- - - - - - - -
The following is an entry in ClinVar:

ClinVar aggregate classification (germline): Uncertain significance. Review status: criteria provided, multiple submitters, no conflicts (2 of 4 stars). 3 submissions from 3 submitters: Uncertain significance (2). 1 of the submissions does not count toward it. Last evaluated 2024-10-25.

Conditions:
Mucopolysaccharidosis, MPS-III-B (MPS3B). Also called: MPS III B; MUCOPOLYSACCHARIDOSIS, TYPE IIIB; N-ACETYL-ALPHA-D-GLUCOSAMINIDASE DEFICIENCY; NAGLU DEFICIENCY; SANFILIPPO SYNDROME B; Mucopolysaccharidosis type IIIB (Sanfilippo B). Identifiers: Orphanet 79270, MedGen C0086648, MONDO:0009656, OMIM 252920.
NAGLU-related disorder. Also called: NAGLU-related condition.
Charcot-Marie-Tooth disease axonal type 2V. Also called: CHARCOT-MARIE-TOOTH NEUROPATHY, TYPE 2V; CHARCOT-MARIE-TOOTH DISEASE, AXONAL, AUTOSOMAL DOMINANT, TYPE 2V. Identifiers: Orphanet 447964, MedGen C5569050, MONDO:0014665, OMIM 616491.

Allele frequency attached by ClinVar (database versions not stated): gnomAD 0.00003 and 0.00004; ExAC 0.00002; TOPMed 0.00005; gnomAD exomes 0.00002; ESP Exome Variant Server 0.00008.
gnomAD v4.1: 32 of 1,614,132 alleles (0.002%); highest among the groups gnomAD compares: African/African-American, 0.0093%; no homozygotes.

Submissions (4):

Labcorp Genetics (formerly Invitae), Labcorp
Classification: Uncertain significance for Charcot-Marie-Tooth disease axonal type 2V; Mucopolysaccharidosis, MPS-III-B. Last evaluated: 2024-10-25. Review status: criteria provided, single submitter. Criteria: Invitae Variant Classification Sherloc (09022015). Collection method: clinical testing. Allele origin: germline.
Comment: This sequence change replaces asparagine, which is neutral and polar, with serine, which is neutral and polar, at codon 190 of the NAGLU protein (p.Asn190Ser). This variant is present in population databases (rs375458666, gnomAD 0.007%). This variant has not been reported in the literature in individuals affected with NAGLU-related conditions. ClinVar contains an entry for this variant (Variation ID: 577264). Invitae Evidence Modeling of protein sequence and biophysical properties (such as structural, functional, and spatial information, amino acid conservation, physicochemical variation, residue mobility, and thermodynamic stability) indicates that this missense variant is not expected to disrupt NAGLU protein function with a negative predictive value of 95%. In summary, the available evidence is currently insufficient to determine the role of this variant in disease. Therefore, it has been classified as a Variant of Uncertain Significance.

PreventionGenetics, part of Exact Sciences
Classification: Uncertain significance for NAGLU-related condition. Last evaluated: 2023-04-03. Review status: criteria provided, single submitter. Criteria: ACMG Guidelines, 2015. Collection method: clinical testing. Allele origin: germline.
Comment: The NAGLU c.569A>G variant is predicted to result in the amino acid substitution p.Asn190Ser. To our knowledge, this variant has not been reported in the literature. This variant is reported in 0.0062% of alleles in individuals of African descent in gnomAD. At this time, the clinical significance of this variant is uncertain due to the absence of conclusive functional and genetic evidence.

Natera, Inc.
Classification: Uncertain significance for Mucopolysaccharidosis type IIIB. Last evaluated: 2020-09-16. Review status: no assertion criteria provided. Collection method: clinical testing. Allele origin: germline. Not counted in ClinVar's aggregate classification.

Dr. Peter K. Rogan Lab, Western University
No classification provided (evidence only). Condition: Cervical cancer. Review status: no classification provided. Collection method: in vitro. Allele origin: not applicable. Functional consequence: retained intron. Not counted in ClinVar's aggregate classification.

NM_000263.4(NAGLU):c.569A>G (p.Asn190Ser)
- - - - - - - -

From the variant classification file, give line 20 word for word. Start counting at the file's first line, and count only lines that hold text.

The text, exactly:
NM_000263.4(NAGLU):c.569A>G (p.Asn190Ser)